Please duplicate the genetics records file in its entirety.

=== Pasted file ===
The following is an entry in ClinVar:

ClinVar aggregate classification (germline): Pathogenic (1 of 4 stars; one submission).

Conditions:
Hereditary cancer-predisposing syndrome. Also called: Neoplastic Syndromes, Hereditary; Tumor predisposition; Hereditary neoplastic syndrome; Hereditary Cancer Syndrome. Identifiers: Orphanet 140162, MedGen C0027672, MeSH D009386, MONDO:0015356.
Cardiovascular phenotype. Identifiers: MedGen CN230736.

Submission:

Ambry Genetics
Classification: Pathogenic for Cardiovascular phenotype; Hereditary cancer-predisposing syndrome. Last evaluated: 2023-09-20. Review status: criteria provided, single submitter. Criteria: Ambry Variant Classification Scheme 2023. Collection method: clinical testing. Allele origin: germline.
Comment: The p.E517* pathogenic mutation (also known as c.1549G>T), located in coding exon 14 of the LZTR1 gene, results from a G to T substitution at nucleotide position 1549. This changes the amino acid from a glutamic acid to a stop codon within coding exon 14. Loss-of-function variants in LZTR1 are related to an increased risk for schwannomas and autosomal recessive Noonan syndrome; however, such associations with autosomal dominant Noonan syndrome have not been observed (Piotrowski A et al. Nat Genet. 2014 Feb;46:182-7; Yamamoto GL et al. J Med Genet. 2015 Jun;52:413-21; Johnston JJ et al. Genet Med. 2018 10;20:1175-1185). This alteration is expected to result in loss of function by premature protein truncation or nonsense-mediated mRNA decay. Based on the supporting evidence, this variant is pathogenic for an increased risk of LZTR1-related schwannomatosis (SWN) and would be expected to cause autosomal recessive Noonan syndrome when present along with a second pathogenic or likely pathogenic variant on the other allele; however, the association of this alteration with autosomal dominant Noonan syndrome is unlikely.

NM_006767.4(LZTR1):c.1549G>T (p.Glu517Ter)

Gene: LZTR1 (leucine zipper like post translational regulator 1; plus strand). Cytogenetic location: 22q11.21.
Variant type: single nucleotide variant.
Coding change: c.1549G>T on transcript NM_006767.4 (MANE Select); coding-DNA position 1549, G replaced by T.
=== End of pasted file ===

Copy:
The following is an entry in ClinVar:

ClinVar aggregate classification (germline): Pathogenic (1 of 4 stars; one submission).

Conditions:
Hereditary cancer-predisposing syndrome. Also called: Neoplastic Syndromes, Hereditary; Tumor predisposition; Hereditary neoplastic syndrome; Hereditary Cancer Syndrome. Identifiers: Orphanet 140162, MedGen C0027672, MeSH D009386, MONDO:0015356.
Cardiovascular phenotype. Identifiers: MedGen CN230736.

Submission:

Ambry Genetics
Classification: Pathogenic for Cardiovascular phenotype; Hereditary cancer-predisposing syndrome. Last evaluated: 2023-09-20. Review status: criteria provided, single submitter. Criteria: Ambry Variant Classification Scheme 2023. Collection method: clinical testing. Allele origin: germline.
Comment: The p.E517* pathogenic mutation (also known as c.1549G>T), located in coding exon 14 of the LZTR1 gene, results from a G to T substitution at nucleotide position 1549. This changes the amino acid from a glutamic acid to a stop codon within coding exon 14. Loss-of-function variants in LZTR1 are related to an increased risk for schwannomas and autosomal recessive Noonan syndrome; however, such associations with autosomal dominant Noonan syndrome have not been observed (Piotrowski A et al. Nat Genet. 2014 Feb;46:182-7; Yamamoto GL et al. J Med Genet. 2015 Jun;52:413-21; Johnston JJ et al. Genet Med. 2018 10;20:1175-1185). This alteration is expected to result in loss of function by premature protein truncation or nonsense-mediated mRNA decay. Based on the supporting evidence, this variant is pathogenic for an increased risk of LZTR1-related schwannomatosis (SWN) and would be expected to cause autosomal recessive Noonan syndrome when present along with a second pathogenic or likely pathogenic variant on the other allele; however, the association of this alteration with autosomal dominant Noonan syndrome is unlikely.

NM_006767.4(LZTR1):c.1549G>T (p.Glu517Ter)

Gene: LZTR1 (leucine zipper like post translational regulator 1; plus strand). Cytogenetic location: 22q11.21.
Variant type: single nucleotide variant.
Coding change: c.1549G>T on transcript NM_006767.4 (MANE Select); coding-DNA position 1549, G replaced by T.